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Proprioceptive feedback provides movement-matched sensory information essential for motor control and recovery after spinal cord injury. While it is understood that the fundamental contribution of proprioceptive feedback circuits in locomotor recovery is to activate the local spinal cord interneurons and motor neurons in a context-dependent manner, the precise mechanisms by which proprioception enables motor recovery after a spinal cord injury remain elusive. Furthermore, how proprioception contributes to motor learning mechanisms intrinsic to spinal cord networks and gives rise to motor recovery is currently unknown. This review discusses the existence of motor learning mechanisms intrinsic to spinal cord circuits and circuit-level insights on how proprioception might contribute to intrinsic spinal cord plasticity, adaptability and learning, in addition to the logic in which proprioception helps to establish a working internal motor command to execute motor output using spared circuits after a spinal cord injury.
This article was published in the following journal.
Name: Neuroscience research
The developing spinal cord builds a boundary between the CNS and the periphery, in the form of a basement membrane. The spinal cord basement membrane is a barrier that retains CNS neuron cell bodies, ...
Changes in motor and sensory properties occur either side of spinal cord lesion sites from lower vertebrates to humans. We have previously examined these changes in the lamprey, a model system for stu...
Proprioception is critical for movement control. After a spinal cord injury (SCI), individuals experience not only paralysis, but may also experience proprioceptive deficits, further confounding motor...
Spinal cord injury (SCI) is a debilitating condition that can cause impaired motor function or full paralysis. In the days to weeks following the initial mechanical injury to the spinal cord, inflamma...
Spinal cord stimulation (SCS) has enabled motor recovery in paraplegics with motor complete spinal cord injury (SCI). However, the physiological mechanisms underlying this recovery are unknown. This s...
To demonstrate the superior effect of ES135 combined with spinal cord repairing surgery, compared to a placebo control with spinal cord repairing surgery, on post-surgery motor function re...
Each year, an estimated 34,000 individuals undergo epidural spinal cord stimulation (SCS) surgery to address debilitating chronic low back and leg pain (CLBLP). Although the commercial app...
The goals of this study are to examine the physiology of Central Nervous System pathways contributing to the control of upper and lower extremity movements after SCI, and to promote the re...
The sensorimotor cortex may play a role in the functional recovery after Spinal Cord Injury (SCI) through efference generated in the absence of the afference. OBJECTIVE: The purpose of thi...
Recently, a transcutaneous protocol of electrical spinal cord stimulation (tSCS) has been developed. It was suggested, that this method could be used to improve the therapy process after a...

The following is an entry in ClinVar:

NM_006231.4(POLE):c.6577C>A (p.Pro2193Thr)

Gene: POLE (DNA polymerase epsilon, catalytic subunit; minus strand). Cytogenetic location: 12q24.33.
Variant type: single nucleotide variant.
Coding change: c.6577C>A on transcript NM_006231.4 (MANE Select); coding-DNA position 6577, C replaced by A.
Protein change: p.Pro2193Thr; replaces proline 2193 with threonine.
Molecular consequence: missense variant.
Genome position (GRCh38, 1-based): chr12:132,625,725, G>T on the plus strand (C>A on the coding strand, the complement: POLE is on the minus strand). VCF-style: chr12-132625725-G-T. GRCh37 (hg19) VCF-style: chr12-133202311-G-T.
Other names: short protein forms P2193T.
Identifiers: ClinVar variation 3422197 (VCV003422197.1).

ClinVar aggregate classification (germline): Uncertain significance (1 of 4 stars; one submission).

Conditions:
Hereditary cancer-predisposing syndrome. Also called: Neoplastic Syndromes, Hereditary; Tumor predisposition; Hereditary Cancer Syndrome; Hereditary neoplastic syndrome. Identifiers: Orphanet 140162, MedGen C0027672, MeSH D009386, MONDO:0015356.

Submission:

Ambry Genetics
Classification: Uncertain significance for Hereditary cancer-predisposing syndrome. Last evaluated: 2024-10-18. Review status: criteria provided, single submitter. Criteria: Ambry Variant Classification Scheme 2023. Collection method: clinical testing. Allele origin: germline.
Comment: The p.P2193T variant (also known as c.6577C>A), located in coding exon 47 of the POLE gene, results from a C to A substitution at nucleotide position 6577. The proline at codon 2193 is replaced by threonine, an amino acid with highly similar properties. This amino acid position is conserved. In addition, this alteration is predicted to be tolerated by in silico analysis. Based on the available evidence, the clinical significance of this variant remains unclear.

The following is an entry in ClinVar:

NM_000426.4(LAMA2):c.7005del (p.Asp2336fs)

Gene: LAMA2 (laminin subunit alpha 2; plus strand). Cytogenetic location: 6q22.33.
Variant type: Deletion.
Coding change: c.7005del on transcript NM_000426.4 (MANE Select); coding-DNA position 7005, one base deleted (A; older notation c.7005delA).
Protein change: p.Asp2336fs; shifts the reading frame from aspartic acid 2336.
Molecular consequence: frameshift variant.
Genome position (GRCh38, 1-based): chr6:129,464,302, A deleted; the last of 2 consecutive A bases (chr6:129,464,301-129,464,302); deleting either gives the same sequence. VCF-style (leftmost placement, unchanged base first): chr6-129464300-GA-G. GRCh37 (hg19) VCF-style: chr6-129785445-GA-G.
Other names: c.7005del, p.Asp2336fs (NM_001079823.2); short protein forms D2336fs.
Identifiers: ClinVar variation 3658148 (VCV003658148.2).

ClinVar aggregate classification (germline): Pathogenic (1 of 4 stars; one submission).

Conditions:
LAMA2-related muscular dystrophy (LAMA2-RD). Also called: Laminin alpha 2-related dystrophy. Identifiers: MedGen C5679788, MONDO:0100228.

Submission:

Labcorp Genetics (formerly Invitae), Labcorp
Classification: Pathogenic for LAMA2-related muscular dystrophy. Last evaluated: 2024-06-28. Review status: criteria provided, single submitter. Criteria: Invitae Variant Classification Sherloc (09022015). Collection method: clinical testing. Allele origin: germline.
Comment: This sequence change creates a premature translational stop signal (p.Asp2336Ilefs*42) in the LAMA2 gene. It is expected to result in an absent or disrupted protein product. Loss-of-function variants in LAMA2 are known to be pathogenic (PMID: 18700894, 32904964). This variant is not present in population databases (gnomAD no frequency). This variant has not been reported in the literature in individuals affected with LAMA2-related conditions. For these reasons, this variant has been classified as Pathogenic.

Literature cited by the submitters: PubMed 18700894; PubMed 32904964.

A syndrome associated with traumatic injury to the cervical or upper thoracic regions of the spinal cord characterized by weakness in the arms with relative sparing of the legs and variable sensory loss. This condition is associated with ischemia, hemorrhage, or necrosis involving the central portions of the spinal cord. Corticospinal fibers destined for the legs are spared due to their more external location in the spinal cord. This clinical pattern may emerge during recovery from spinal shock. Deficits may be transient or permanent.
Diseases characterized by a selective degeneration of the motor neurons of the spinal cord, brainstem, or motor cortex. Clinical subtypes are distinguished by the major site of degeneration. In AMYOTROPHIC LATERAL SCLEROSIS there is involvement of upper, lower, and brainstem motor neurons. In progressive muscular atrophy and related syndromes (see MUSCULAR ATROPHY, SPINAL) the motor neurons in the spinal cord are primarily affected. With progressive bulbar palsy (BULBAR PALSY, PROGRESSIVE), the initial degeneration occurs in the brainstem. In primary lateral sclerosis, the cortical neurons are affected in isolation. (Adams et al., Principles of Neurology, 6th ed, p1089)
Pathologic conditions which feature SPINAL CORD damage or dysfunction, including disorders involving the meninges and perimeningeal spaces surrounding the spinal cord. Traumatic injuries, vascular diseases, infections, and inflammatory/autoimmune processes may affect the spinal cord.
Reduced blood flow to the spinal cord which is supplied by the anterior spinal artery and the paired posterior spinal arteries. This condition may be associated with ARTERIOSCLEROSIS, trauma, emboli, diseases of the aorta, and other disorders. Prolonged ischemia may lead to INFARCTION of spinal cord tissue.
Repair of the damaged neuron function after SPINAL CORD INJURY or SPINAL CORD DISEASES.
Spinal Cord Disorders
The spinal cord is a bundle of nerves that runs down the middle of the back which carry signals back and forth between the body and brain. It is protected by vertebrae, which are the bone disks that make up the spine. An accident that damages the verte...